After traveling with John Kerry and his campaign first in Iowa and a few weeks later in Virginia and Tennessee, one thing has become clear: the John Kerry I thought I knew from three years of covering him in Congress turns out to have been a very different John Kerry from the one I've observed up close in his quest for the presidency.
It doesn't take long to sense who's approachable and who's not when you report on the 100 members of the Senate — our Yankee version of the House of Lords. There's a time-honored ritual for informal meetings with the press outside the Senate chamber. We reporters stand by the bank of elevators that most senators use to come and go, and when they show up for a vote, we intercept them and seek their comments. Most senators graciously — yea, even eagerly — oblige.
Not John Kerry. He would typically arrive at Interview Alley not by elevator, facilitating the ambush, but by bounding up two flights of marble steps on the Capitol's east side. As reporters spotted him and converged, Kerry (usually accompanied by an aide/bouncer) would tuck in his chin, mumble something about being late (or maybe it was just "later"), and disappear into the inner sanctum of the Senate chamber without breaking stride. There are a few other doors to exit that chamber, and you could count on Kerry using one of them to skirt the gantlet of journalists. After 19 years in the Senate, Kerry was the perennial man in a hurry, too busy to be bothered by nosy reporters.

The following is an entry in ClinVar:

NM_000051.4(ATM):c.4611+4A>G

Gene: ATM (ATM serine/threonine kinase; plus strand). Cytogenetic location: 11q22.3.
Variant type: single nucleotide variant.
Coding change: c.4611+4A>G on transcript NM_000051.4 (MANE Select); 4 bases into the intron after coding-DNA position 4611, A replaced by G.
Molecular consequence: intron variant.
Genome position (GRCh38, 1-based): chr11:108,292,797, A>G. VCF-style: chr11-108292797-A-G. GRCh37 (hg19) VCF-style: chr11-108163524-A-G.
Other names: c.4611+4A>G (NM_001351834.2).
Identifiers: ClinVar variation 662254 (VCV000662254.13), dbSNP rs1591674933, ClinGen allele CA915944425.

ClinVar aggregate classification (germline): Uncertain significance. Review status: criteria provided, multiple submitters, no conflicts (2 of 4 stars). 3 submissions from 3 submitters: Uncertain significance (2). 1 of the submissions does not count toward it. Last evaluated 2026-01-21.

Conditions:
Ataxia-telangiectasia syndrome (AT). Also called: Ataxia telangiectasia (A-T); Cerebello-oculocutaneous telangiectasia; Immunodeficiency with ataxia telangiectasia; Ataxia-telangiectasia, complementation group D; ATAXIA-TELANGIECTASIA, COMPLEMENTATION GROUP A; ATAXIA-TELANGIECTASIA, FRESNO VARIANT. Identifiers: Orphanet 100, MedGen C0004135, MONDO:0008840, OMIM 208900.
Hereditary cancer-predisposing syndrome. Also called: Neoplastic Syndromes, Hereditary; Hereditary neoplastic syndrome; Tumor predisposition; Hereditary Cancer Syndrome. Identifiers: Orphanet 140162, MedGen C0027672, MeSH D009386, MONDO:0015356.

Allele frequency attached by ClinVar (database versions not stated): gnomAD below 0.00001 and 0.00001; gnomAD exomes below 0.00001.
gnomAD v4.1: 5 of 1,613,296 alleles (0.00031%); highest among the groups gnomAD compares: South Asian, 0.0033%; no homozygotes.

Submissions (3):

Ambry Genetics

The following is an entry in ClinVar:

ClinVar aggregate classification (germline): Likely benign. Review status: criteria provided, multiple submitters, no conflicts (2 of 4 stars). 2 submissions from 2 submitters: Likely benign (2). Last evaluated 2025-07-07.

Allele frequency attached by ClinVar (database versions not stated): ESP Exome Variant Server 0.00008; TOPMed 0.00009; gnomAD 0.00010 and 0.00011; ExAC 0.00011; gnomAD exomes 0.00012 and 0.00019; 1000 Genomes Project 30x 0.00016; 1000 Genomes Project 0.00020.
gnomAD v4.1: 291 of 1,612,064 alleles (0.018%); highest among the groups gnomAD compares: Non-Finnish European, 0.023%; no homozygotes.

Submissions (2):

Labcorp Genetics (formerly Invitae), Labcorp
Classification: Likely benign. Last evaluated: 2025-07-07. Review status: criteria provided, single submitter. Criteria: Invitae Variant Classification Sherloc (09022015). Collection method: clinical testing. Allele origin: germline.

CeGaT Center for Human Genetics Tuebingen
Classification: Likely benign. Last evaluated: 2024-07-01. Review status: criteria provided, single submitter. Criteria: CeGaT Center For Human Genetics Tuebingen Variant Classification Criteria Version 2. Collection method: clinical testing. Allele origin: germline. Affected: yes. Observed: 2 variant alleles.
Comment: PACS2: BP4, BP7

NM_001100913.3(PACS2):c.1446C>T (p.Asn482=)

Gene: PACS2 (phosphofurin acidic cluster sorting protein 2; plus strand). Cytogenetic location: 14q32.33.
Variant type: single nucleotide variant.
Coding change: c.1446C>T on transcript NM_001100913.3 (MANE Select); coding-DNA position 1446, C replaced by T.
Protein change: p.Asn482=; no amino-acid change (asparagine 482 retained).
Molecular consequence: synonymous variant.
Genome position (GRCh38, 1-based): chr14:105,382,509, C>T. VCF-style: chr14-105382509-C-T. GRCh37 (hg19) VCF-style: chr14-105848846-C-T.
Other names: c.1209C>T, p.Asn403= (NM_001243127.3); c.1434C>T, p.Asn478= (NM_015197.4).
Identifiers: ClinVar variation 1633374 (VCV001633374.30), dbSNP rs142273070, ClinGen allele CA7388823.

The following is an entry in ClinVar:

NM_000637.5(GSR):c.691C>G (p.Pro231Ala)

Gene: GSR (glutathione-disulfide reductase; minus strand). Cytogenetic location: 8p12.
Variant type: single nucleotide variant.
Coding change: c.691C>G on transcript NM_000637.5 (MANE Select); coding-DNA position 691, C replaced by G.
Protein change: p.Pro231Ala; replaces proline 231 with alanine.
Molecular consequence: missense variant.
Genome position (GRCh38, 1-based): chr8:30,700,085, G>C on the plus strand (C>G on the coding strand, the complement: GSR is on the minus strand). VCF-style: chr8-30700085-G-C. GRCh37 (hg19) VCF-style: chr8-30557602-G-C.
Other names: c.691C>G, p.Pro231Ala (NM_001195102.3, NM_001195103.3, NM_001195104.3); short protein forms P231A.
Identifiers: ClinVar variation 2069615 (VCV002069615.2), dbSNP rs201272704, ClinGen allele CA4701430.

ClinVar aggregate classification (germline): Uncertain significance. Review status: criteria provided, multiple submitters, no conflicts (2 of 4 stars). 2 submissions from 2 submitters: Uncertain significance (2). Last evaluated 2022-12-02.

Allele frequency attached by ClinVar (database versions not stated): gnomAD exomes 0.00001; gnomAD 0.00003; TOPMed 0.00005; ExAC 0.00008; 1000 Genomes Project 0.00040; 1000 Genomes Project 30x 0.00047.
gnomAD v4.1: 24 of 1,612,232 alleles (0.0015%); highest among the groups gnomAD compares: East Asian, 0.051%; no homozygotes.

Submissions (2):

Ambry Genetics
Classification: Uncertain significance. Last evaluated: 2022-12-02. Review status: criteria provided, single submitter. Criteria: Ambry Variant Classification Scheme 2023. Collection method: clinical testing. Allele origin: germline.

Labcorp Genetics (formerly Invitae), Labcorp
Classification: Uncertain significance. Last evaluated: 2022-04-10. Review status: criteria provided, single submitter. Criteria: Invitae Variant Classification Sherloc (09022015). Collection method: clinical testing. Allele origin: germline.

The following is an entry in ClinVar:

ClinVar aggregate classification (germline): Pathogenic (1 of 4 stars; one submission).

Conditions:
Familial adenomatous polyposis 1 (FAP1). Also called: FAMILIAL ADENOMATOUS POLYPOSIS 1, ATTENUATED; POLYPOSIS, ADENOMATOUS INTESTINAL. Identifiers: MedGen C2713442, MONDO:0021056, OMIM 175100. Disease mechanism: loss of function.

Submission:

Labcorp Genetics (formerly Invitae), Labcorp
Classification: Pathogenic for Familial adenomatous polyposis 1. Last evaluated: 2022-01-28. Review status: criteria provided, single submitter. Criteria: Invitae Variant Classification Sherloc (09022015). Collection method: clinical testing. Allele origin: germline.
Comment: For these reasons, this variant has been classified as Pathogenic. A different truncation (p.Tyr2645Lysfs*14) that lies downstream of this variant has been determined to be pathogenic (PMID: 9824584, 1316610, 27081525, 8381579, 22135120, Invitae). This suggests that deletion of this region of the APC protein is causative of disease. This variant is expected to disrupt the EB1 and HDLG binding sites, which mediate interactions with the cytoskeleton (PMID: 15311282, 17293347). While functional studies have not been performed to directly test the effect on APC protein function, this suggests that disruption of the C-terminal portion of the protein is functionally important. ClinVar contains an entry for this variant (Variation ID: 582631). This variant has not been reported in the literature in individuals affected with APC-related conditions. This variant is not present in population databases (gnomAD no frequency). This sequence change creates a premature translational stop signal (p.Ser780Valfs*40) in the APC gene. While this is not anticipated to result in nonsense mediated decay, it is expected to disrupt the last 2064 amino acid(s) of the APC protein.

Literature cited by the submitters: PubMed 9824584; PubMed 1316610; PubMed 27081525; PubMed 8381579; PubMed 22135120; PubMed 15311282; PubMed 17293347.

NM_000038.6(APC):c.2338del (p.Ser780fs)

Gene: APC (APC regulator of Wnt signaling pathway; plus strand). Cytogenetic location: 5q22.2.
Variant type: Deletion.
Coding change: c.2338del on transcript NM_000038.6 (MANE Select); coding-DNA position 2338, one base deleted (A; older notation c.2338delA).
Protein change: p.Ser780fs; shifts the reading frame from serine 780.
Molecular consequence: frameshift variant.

What a difference a presidential campaign makes. Kerry now has time every day for reporters — not just for interview sessions or press conferences, but also for wandering down from the first-class cabin of his chartered Boeing 737 and schmoozing with the several dozen scribes, photographers, sound recorders and cameramen flying behind in steerage. This is a John Kerry I'd never known before: affable, funny, relaxed. Most striking of all, he is not so self-absorbed. Presidential candidate Kerry is, as Tom Wolfe might put it, a man in full — rather than full of himself, as he seemed in the halls of Congress.
So what gives with this transformation? Sure, he needs the media more now. But here's my theory: Kerry has, for better or worse, the natural temperament of a leader, a loner in charge. That's his manner whether he's in charge of a gunboat, a movement of anti-war veterans, or, if things keep going his way, of the nation that brought you the Electoral College.
Being just one of 100 never seemed to quite suit the guy all these years in the Senate. His ambitions to lead were constantly thwarted by the realities of a collegial body where nobody ever really leads. It's decision-making by committee, legislating by compromise. Striking a pose there of being above that fray just may have been Kerry's way of saying "this isn't really me." Now with the brass ring of the Democratic presidential nomination within reach, we see the other Kerry, the one who's finally hit his stride.
NPR's David Welna has been congressional correspondent since the final days of the Clinton administration. He previously reported from NPR's Chicago bureau and overseas.